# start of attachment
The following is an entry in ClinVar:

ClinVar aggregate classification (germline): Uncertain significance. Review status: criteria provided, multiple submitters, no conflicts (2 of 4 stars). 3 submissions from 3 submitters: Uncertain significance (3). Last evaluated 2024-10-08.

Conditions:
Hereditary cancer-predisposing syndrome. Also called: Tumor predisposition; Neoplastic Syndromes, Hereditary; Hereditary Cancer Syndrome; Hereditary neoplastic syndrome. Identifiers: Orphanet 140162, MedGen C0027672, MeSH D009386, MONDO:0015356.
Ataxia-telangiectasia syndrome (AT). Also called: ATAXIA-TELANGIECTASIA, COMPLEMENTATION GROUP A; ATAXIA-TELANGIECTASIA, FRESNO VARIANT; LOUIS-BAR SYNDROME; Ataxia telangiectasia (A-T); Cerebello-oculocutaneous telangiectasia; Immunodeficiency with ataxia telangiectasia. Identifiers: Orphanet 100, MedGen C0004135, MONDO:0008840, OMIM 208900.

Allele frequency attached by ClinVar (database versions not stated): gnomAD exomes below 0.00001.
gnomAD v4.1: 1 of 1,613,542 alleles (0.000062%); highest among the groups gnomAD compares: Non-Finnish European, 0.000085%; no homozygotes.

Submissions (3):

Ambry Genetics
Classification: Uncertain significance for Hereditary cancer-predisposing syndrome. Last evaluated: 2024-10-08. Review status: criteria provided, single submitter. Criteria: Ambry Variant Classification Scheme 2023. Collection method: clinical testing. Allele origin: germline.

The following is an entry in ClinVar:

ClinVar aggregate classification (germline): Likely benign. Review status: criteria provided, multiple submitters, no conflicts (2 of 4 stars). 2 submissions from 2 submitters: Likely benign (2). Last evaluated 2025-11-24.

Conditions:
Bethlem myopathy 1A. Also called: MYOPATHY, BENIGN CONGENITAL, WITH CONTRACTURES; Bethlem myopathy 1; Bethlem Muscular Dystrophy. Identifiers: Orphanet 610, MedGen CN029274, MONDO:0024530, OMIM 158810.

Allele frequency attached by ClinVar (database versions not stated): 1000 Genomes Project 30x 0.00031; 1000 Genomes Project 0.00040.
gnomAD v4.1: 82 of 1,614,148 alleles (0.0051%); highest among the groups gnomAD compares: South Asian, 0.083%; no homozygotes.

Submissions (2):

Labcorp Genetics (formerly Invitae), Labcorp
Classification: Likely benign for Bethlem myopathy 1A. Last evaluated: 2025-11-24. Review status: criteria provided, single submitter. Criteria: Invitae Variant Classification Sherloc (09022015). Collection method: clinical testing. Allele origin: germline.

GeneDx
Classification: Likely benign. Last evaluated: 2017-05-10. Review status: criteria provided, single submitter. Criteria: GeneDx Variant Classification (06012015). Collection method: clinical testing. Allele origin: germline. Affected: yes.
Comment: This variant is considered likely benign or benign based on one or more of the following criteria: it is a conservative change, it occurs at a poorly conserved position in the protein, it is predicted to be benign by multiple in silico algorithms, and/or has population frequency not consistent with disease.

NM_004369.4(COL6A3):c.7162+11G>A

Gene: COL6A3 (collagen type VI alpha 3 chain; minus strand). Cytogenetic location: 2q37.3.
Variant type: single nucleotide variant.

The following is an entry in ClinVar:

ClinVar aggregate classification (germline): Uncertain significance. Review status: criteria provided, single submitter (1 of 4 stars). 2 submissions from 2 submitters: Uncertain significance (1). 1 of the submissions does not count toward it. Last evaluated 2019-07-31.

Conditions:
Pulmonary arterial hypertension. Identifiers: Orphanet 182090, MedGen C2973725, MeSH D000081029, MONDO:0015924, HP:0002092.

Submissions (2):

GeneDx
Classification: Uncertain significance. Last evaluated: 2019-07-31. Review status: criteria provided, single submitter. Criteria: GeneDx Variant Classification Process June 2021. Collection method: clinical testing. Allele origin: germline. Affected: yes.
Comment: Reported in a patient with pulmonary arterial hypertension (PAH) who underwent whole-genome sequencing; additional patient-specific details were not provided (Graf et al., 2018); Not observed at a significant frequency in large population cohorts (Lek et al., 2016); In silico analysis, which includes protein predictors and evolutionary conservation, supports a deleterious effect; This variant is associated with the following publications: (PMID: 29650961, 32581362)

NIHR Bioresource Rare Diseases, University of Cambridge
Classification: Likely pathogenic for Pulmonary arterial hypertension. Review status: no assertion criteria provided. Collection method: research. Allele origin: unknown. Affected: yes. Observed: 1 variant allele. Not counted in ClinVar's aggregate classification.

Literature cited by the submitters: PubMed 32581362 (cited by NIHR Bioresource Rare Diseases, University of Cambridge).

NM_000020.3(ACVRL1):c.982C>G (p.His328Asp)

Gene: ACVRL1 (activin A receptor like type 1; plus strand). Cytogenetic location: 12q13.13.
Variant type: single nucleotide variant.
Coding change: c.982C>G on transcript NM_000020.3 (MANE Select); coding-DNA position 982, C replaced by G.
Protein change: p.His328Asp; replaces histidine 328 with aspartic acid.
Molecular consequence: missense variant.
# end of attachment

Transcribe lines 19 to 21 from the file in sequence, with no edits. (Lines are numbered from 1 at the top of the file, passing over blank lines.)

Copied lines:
Classification: Likely benign for Bethlem myopathy 1A. Last evaluated: 2025-11-24. Review status: criteria provided, single submitter. Criteria: Invitae Variant Classification Sherloc (09022015). Collection method: clinical testing. Allele origin: germline.

GeneDx
Classification: Likely benign. Last evaluated: 2017-05-10. Review status: criteria provided, single submitter. Criteria: GeneDx Variant Classification (06012015). Collection method: clinical testing. Allele origin: germline. Affected: yes.